Building a Winning CMO-CFO Relationship with Better Marketing Data
3 Min Read By Hope Neiman
It’s a business tale as old as time: the newly-hired CMO figures he/she can move a whole lot of product if they can just get their hands on enough budget upfront to build out savvy online ordering tools, an app with a strong loyalty program, and a delivery solution with order injection, alongside the budget to market the brand on tv, build a social strategy injecting maximum snark and fun into social media, drive push notification strategy against marketing goals, and hire influencers from content houses to make TikToks about the drink menu.
You know, the usual in 2021.
The stately, longstanding finance executive who has never heard of TikTok will inevitably look at this plan and say, “Wow, no way. We can’t afford all that! I have no idea what a content house even is, and even if I did, I would only give you that money if you could prove upfront what the ROI would be.”
Enter: the stalemate.
This push and pull — left brain against right brain, the science against art, ROI against the unascertainable value of brand ubiquity, CFO against CMO – is one tug-of-war at the very heart of business.
With the right digital tools in place, restaurants can acquire and utilize better data to sell more food and transition the perception of marketing from a cost center to a profit center.
Is our social media presence a cost center or an action driver? Does the cost of a SaaS-based recommendation engine outweigh its benefits? What is the lifetime value of an app-downloading customer over a non-app customer, and does that incremental value outweigh the cost of getting the customer to download the app in the first place?
These are value-based questions, and they exist as a central feature in many of the CMO/CFO relationships I advise in the restaurant industry.
And I see many as an advisery council member for a group called B2B in the Black.
B2B in the Black is an executive forum where marketing and finance executives work together to build a marketing-finance alliance, prove marketing’s impact on revenue and transform marketing from a cost center to a profit center.
It’s a place where CMOs and CFOs talk through best practices. It’s a place where ROI gets brought up a lot. And it’s a place where finance and marketing build repeatable models that actively drive pipeline performance.
As restaurant marketing becomes more digital, its impact becomes more measurable. Which is great news for finance teams’ long leery of marketing spend in the first place; with the ability to measure more effectively come answers to age-old questions about marketing as a cost center and as a profitability driver.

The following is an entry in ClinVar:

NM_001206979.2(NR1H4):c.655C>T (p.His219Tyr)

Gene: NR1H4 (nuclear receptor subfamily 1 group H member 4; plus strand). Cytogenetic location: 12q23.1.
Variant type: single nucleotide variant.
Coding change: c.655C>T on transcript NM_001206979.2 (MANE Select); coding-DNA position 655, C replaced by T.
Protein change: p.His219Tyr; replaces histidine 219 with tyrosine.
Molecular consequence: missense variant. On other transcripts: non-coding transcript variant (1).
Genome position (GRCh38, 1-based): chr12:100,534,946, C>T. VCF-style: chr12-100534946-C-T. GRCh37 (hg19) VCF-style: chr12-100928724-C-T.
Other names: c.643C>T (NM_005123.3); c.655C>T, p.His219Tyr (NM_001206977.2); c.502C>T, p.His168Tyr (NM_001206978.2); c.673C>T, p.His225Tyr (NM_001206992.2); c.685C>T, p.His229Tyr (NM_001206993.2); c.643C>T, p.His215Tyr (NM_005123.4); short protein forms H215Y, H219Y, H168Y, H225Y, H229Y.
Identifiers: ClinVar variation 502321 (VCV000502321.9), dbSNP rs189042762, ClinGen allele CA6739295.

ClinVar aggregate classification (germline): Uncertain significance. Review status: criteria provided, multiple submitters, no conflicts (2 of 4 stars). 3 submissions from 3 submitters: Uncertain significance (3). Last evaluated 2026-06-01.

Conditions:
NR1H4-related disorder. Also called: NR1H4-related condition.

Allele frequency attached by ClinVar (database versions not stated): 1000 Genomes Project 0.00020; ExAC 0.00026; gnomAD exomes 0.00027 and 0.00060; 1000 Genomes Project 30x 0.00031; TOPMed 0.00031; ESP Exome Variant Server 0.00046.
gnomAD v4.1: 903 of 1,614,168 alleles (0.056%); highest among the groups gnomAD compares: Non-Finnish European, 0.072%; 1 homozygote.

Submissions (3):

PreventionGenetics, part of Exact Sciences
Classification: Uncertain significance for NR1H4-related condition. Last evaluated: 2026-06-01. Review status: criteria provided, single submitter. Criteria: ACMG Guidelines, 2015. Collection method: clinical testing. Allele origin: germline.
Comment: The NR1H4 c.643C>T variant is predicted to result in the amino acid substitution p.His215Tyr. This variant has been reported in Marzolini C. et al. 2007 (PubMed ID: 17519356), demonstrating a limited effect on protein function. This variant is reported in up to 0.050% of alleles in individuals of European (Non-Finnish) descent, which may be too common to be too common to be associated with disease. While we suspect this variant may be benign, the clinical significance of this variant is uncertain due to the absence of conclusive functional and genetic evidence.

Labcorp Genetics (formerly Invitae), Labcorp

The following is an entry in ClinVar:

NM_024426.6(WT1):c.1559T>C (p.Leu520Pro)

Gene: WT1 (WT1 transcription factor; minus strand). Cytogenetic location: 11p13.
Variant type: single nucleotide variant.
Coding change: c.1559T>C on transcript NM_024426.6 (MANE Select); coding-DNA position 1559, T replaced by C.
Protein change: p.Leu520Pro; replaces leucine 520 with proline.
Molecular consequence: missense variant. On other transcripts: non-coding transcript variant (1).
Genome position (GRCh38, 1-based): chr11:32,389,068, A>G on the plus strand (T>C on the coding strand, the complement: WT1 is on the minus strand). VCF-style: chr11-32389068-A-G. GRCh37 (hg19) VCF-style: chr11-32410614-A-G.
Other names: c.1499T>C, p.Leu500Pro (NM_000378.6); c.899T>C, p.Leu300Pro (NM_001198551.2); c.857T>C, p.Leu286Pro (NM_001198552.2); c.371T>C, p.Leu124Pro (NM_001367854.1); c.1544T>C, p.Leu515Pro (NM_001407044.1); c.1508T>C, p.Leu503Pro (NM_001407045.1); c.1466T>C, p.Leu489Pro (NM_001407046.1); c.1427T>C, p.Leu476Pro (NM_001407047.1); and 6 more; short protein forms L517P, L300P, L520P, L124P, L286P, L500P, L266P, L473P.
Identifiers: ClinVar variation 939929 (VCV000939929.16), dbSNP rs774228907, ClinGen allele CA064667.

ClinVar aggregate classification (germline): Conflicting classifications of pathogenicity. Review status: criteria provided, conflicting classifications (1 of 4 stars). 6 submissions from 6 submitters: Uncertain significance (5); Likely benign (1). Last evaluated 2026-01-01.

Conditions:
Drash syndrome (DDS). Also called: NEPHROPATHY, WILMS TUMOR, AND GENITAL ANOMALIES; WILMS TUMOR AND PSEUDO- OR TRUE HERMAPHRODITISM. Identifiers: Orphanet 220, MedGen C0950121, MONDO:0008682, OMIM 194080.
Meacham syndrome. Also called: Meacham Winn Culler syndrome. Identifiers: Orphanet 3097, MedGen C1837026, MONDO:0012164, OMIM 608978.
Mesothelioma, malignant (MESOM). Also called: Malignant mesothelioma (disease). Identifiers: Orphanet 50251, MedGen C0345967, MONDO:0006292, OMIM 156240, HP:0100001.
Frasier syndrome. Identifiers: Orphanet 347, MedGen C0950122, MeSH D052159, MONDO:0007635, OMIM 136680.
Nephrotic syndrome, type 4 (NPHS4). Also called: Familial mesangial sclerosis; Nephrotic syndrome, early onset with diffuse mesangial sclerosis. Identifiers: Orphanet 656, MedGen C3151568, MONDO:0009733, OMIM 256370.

We ascertained that a recommendation engine brought a four-percent lift in average check size right out of the box for one client I’ve supported. So we went back to the drawing board as marketers to toy with the algorithm, and voila, an additional four percent. We added a second technology on top for an additional five percent, and just like that: a grand total of 13 percent lift to average check size.
When we look to e-commerce, we can find an industry that understands established metrics and practices to power data analytics.
These stats are the kind of thing a CFO loves to see. They’re the kind of thing to take to board meetings and build bridges between departments; successes that get marketing people to think like finance people in justifying decisions, and successes that show finance people the value in creative vehicles for improved performance.
“Are we able to change the slope, and can we prove it?” It’s a simple question that every marketing executive should ask themselves and be ready to answer.
The entire foodservice industry is beginning to think and operate more like e-commerce brands by expanding digital tools in customer acquisition and retention, demand generation and closing the sales funnel.
And that’s a great thing. Finally, when we look to e-commerce, we can find an industry that understands established metrics and practices to power data analytics.
Restaurant brands in 2021 should, for example, know the cost of new customer acquisition and the cost of generating repeat business. They should understand a customer’s lifetime value. Third, they should understand fundamental processes in testing and optimization. Finally, they should understand inventories of their highest and lowest margin items and produce incentives accordingly.
And if they’re doing it right, restaurants should use these tools to win a more significant market share at a lower cost. With the right digital tools in place, restaurants can acquire and utilize better data to sell more food and transition the perception of marketing from a cost center to a profit center.
All of which is music, I would think, to a CFO’s ears.